Back in July I was contacted by some women who were putting together an online Twilight magazine and they had asked me to contribute an article so I was happy to oblige. I need to go search for the name of the online magazine to see if I can possibly link to it. But, for now, here is the little "piece" I wrote. :)
There I Go Again… Having Fun
In recent years I believe the definition of what constitutes a “powerful story” has been redefined. There are “good” stories which are enjoyable to read once. We think to ourselves, “That was nice” and then move on to the next. There is the ever so prestigious “literary genius” which is full of beautiful imagery, poetic sentences, seamless storylines and complex characters. We study these books, discuss them, analyze them, are edified by them and then move on to the next book, but come back to it periodically in our lives.
And then there is the story with “power”. It breaks all the rules, leaves critics scratching their heads, and refuses to accept it’s label for age propriety (despite being categorized on bookstore shelves). What about that story? The one that actually changes lives around the world? What about a story that is so consuming that readers, young and old, can’t move on? The story that creates the compulsion to read and re-read and re-read over and over and over? The story that erases social boundaries, creates and enriches relationships? Without intending to be, that story is far more than just words carefully arranged on paper.
Does a story with that much power and force have to be about something profound and hard to grasp? Well, the answer is, “no”. A story with that kind of power doesn’t have to be a commentary on mankind or some prolific figure in history. The Twilight Saga is evidence that a “powerful story” can, in fact, just be about fun and entertainment.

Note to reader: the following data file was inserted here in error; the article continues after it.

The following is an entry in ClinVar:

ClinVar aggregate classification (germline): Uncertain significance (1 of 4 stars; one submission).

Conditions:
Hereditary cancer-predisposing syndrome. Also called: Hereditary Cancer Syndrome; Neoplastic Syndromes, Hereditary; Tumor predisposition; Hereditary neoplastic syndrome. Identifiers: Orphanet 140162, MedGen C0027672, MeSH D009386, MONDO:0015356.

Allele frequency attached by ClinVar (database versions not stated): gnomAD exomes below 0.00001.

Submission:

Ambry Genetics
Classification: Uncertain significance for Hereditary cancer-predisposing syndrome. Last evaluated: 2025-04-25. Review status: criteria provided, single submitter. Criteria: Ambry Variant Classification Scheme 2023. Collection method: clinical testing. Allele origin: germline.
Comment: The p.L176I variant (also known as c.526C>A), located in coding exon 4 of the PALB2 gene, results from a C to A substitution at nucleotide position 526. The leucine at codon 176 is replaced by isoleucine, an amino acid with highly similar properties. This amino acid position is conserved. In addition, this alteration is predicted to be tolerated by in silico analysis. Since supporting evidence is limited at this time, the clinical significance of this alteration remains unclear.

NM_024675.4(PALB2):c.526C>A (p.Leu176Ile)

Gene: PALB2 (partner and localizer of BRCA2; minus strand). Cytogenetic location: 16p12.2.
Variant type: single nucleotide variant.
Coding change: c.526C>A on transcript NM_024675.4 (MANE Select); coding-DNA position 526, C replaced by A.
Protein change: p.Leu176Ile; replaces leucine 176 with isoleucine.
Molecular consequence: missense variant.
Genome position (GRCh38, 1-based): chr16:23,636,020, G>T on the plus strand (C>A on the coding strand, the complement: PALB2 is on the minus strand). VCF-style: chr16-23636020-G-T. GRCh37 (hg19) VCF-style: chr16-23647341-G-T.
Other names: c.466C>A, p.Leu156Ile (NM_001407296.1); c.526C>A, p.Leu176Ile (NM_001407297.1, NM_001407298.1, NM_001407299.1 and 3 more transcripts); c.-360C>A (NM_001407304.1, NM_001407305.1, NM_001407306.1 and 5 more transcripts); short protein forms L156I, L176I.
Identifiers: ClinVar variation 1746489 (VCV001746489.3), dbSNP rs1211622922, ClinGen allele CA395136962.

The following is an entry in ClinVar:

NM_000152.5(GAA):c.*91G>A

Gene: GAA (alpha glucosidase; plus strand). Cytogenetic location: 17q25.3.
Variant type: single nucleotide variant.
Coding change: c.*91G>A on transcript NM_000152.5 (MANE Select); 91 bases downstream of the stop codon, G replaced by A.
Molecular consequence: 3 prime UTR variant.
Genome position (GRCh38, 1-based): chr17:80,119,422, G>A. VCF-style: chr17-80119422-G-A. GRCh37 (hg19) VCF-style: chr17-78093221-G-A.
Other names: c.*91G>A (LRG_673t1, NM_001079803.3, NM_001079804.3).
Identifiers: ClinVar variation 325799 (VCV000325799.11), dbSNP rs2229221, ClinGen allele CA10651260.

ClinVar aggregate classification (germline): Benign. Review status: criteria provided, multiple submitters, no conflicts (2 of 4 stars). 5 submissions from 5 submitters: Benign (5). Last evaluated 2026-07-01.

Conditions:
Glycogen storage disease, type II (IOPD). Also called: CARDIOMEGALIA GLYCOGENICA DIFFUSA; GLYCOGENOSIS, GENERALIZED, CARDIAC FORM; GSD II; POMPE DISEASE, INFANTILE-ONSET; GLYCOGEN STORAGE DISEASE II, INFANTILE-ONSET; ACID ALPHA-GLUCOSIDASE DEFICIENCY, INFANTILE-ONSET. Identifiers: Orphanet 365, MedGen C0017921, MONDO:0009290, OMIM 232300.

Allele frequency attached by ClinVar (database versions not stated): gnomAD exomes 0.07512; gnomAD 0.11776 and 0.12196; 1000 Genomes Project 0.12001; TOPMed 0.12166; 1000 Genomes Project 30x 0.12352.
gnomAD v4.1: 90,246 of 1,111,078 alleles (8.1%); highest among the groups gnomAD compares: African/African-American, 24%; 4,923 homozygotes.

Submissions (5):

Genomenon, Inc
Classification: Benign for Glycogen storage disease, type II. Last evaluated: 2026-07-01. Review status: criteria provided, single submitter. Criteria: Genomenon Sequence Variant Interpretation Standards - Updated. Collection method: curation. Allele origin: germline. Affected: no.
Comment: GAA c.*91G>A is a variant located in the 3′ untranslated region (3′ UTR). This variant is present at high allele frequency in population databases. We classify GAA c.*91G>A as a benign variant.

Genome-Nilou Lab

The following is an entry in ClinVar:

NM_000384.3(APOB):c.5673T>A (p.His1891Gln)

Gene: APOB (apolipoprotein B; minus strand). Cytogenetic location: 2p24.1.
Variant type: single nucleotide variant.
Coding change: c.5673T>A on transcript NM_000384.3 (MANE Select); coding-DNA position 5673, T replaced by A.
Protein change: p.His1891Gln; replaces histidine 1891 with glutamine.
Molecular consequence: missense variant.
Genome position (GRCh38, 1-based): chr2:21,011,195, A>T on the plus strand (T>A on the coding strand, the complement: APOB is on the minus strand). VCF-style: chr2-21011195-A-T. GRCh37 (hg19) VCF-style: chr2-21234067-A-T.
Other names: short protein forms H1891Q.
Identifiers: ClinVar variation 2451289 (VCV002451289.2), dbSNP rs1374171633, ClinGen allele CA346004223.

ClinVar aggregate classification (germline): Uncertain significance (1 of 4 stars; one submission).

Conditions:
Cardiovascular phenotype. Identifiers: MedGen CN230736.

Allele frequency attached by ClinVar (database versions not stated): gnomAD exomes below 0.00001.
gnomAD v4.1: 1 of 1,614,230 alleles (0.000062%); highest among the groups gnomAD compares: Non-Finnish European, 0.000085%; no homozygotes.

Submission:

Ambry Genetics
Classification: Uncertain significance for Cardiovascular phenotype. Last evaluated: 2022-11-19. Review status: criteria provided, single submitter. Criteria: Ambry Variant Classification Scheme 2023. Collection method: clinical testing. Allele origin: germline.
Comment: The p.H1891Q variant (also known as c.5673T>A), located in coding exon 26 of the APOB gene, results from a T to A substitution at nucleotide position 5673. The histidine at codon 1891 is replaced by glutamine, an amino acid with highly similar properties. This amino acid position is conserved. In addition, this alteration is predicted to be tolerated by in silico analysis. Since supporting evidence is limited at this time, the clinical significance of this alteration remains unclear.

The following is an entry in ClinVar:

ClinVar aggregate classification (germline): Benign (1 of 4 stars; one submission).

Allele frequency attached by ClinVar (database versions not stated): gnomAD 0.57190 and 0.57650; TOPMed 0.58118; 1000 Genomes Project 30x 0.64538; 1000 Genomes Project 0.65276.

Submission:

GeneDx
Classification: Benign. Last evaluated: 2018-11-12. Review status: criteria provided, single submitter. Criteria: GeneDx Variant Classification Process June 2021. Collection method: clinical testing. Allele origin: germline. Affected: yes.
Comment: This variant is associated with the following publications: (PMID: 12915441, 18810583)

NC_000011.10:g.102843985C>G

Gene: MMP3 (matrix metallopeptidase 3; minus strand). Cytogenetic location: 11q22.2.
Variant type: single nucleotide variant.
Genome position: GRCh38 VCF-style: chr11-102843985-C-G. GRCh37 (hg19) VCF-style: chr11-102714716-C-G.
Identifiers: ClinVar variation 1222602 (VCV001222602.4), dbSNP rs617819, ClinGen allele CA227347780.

If I had a dollar for every email or comment that I’ve gotten that said how ridiculous I was, that Twilight was “written for teens, so leave it alone”, that I should “get a life”, merely because I created a website for the adult minority of Stephenie Meyer fans, I’d probably have my husband’s student loans almost paid off.
To those comments, I usually just think to myself (with heavy sarcasm), “Gee, I totally forgot that being a wife and mom meant that I was no longer allowed to have interests” or “Whoops! There I go again, having fun… and at MY age! How revolting!”
But, the big question is, “Just who constitutes what a 'life' is and what a 'life' entails?" Life is made up of experiences, feelings, emotions, interactions. If I am not creating memories of a life filled with vibrant passion, love and loss, laughter and tears, and meaningful relationships with others, then I am not experiencing “life”.
Reading Twilight has added to my life experiences. Twilight has the power to suck the reader into the story. The experiences, feelings, emotions, interactions are awakened in the reader. The passion, the love and loss, the laughter and tears, the meaningful relationships are experienced in a very personal and real way by the reader.
A story that evokes the sense that the reader is a part of the story rather than just a reader of it, is a story with “power” and that kind of power can’t possibly be subject to something so trivial as an age limit placed upon it by any marketing team!
Never underestimate the power of a story. No matter what it is about. No matter what age bracket is stamped on the cover. It just might be the one that changes you… and millions more.